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When Joe Dumars pledged to "shake things up" this summer, this wasn't exactly what you were expecting.
OK, that's a guess. But I'm pretty confident in it. By all means, tell me if I'm off base. But signing serial underachiever Kwame Brown to a two-year contract doesn't exactly give the Pistons a fresh identity heading into the 2008-09 season.
And that's just fine. That's not the point of the move. There's still time for more serious shaking up to occur -- maybe even during the season.
But let's talk about this deal while it has the spotlight. What's the first word that pops into your head when the two words "Kwame Brown" are mentioned?
All true, but you could also throw out the following:
Those three words are why this deal makes sense. Dumars is making a minimal investment in a guy who could either dedicate himself to being a strong role player on a contending team, or remain the staple of inconsistency he's been his first seven years in the league.
If the former is true, then great. The Pistons definitely need depth and size in their frontcourt. The 6-foot-11, 270-pound Brown provides that. Rasheed Wallace and Antonio McDyess aren't getting any younger or stronger. Big bodies shouldn't be taken for granted.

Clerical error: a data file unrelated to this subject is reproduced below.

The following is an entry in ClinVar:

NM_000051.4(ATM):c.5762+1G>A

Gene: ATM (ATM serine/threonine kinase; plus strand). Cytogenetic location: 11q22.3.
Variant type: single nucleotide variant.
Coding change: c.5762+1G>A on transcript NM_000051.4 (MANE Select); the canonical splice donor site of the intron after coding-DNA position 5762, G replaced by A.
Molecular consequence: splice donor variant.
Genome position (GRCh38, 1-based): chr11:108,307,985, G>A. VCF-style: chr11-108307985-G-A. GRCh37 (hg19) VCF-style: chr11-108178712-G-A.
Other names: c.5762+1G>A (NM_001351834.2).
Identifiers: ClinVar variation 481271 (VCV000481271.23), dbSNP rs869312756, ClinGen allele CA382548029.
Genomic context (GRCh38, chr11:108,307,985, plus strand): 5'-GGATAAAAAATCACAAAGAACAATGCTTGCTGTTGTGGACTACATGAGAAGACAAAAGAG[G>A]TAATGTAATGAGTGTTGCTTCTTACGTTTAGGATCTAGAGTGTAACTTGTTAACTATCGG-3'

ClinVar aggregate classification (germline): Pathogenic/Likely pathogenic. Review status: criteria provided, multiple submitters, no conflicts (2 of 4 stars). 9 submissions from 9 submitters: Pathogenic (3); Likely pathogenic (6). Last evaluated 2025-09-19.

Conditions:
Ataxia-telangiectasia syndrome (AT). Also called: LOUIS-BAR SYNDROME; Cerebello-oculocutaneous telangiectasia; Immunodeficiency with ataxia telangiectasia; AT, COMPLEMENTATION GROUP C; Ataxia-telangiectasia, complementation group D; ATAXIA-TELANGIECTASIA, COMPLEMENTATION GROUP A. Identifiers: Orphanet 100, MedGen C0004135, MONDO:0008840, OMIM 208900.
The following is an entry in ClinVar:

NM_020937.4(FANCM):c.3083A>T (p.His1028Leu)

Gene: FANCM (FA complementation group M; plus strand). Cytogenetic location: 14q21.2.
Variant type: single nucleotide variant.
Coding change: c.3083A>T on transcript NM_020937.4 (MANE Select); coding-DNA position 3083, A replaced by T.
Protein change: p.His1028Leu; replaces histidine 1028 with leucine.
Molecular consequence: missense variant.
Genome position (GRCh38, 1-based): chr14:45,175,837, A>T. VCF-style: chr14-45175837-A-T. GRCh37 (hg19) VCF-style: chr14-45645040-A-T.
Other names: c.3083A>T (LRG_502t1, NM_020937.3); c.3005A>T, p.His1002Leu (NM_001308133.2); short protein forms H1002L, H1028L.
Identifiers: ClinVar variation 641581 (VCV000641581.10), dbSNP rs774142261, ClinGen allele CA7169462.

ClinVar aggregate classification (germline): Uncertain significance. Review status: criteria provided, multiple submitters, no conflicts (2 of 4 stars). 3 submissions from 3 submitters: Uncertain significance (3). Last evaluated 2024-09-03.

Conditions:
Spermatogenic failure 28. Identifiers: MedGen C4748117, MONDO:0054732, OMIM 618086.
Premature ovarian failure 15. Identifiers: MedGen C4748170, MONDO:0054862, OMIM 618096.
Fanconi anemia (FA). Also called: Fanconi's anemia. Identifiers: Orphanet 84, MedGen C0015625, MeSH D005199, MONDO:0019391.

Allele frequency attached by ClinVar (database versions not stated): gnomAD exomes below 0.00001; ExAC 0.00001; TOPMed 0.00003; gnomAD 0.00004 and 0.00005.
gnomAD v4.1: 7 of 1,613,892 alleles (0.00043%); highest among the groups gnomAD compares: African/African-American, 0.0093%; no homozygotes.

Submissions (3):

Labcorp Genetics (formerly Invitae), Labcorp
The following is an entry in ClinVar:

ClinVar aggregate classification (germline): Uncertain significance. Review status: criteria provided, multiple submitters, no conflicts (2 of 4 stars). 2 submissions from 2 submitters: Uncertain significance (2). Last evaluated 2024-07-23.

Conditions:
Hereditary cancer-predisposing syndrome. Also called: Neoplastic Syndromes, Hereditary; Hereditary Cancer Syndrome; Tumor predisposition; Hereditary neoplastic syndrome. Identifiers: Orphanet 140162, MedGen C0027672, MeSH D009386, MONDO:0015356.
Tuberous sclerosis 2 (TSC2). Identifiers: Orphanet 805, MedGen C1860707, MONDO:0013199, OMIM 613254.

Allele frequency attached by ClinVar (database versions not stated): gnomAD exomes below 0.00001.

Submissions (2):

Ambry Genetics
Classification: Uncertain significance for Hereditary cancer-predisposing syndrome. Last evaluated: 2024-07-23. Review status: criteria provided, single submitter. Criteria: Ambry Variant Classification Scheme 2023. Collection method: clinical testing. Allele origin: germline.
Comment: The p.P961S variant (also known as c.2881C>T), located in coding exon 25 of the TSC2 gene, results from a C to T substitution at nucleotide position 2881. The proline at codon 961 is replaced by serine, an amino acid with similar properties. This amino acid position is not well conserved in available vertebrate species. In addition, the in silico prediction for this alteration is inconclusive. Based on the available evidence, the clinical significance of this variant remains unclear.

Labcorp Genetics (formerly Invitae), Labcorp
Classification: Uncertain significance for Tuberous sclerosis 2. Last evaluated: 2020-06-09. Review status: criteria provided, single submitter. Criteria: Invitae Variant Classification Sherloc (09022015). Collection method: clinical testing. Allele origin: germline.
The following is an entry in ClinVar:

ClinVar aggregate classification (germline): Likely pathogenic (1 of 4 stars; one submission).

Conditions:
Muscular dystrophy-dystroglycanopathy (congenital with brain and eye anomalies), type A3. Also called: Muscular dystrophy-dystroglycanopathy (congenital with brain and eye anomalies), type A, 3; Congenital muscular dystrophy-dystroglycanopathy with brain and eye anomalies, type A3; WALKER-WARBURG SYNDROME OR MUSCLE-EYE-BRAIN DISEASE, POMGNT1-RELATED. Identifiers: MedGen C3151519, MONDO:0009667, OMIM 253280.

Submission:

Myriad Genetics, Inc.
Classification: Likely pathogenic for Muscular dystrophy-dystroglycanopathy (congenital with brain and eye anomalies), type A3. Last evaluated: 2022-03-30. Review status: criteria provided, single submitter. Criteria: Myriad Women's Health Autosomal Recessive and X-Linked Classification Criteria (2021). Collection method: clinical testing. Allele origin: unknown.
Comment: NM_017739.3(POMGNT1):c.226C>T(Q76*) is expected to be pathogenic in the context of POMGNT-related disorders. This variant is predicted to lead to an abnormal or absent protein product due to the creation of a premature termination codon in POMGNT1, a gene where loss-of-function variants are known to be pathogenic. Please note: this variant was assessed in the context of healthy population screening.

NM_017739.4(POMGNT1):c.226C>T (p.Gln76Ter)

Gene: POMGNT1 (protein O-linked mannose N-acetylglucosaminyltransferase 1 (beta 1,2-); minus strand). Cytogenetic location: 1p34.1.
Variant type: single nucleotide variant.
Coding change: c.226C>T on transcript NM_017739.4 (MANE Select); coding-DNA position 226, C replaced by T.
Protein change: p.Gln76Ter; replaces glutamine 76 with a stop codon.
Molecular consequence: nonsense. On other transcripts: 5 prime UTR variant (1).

Of course, if the latter is true, then no biggie. The Pistons can dump Brown after two seasons -- if he chooses to pick up the option for his second year. They would only have lost $8 million on Brown. No, not exactly a disastrous New York Knicks contract.
If you think $4 million a year is a lot for a role player, then you're behind the times. That's what NBA veterans make these days. And if they don't receive offers for such money, they bolt for Europe. This summer has seen as many NBA players sign with European teams as foreign players join the league from abroad.
It's all about the money. And paying $4 million a year for a young big man with some potential is a worthy investment.
Do I think Brown is going to turn around his career in Auburn Hills? It's really hard to tell. My gut tells me no. But it's certainly the best situation for him. He'll be pushed by new Pistons coach Michael Curry, who won't take any indolence from him. He'll receive plenty of instruction from veterans Wallace and McDyess, but he won't be berated and demeaned like he was by Michael Jordan during his tumultuous time in Washington.
As witnessed by Jason Maxiell's maturation into a very solid frontcourt player off the bench, Detroit is a good place for a player like Brown. With Maxiell and the young Amir Johnson on the Pistons' bench, Brown will have to fight for every minute of playing time. There will be no free minutes. Being in an environment ripe with talented players will force Brown to dedicate himself to the game if he wants to become part of the rotation.
All good things.
And Brown has solid potential. OK, not No. 1 pick potential, which is what M.J. (somehow) saw in him. But with the right work ethic and environment, Brown could become a critical part of the Pistons' charge to finally return to the NBA Finals. He has the size and athletic ability. He just needs a lot of fine-tuning.
Do I like Kwame Brown as a player? Nope.
Would I call him a scrub right now? Yeah, though not to his face.
But Dumars, like most of the time, knew what he was doing.
He made a low-risk investment.
It could have no return. It could net a big return.
Only time will tell.